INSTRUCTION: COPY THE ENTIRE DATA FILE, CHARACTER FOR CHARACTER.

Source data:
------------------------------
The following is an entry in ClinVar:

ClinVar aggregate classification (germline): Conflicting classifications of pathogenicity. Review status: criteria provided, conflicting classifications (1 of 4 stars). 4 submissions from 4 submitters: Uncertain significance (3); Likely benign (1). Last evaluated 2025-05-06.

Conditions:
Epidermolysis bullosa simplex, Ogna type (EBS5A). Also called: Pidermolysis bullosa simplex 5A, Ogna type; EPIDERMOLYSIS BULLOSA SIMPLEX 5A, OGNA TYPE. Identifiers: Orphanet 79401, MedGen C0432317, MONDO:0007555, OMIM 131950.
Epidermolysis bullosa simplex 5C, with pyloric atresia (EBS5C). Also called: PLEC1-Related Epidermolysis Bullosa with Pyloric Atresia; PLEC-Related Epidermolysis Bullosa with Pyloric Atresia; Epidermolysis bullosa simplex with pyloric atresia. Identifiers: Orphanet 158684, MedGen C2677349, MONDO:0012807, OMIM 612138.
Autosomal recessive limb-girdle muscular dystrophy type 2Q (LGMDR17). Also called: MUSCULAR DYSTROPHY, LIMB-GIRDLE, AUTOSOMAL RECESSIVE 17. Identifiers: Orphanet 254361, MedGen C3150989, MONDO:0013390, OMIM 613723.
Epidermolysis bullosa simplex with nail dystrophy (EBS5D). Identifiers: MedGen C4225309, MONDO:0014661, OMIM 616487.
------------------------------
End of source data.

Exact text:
The following is an entry in ClinVar:

ClinVar aggregate classification (germline): Conflicting classifications of pathogenicity. Review status: criteria provided, conflicting classifications (1 of 4 stars). 4 submissions from 4 submitters: Uncertain significance (3); Likely benign (1). Last evaluated 2025-05-06.

Conditions:
Epidermolysis bullosa simplex, Ogna type (EBS5A). Also called: Pidermolysis bullosa simplex 5A, Ogna type; EPIDERMOLYSIS BULLOSA SIMPLEX 5A, OGNA TYPE. Identifiers: Orphanet 79401, MedGen C0432317, MONDO:0007555, OMIM 131950.
Epidermolysis bullosa simplex 5C, with pyloric atresia (EBS5C). Also called: PLEC1-Related Epidermolysis Bullosa with Pyloric Atresia; PLEC-Related Epidermolysis Bullosa with Pyloric Atresia; Epidermolysis bullosa simplex with pyloric atresia. Identifiers: Orphanet 158684, MedGen C2677349, MONDO:0012807, OMIM 612138.
Autosomal recessive limb-girdle muscular dystrophy type 2Q (LGMDR17). Also called: MUSCULAR DYSTROPHY, LIMB-GIRDLE, AUTOSOMAL RECESSIVE 17. Identifiers: Orphanet 254361, MedGen C3150989, MONDO:0013390, OMIM 613723.
Epidermolysis bullosa simplex with nail dystrophy (EBS5D). Identifiers: MedGen C4225309, MONDO:0014661, OMIM 616487.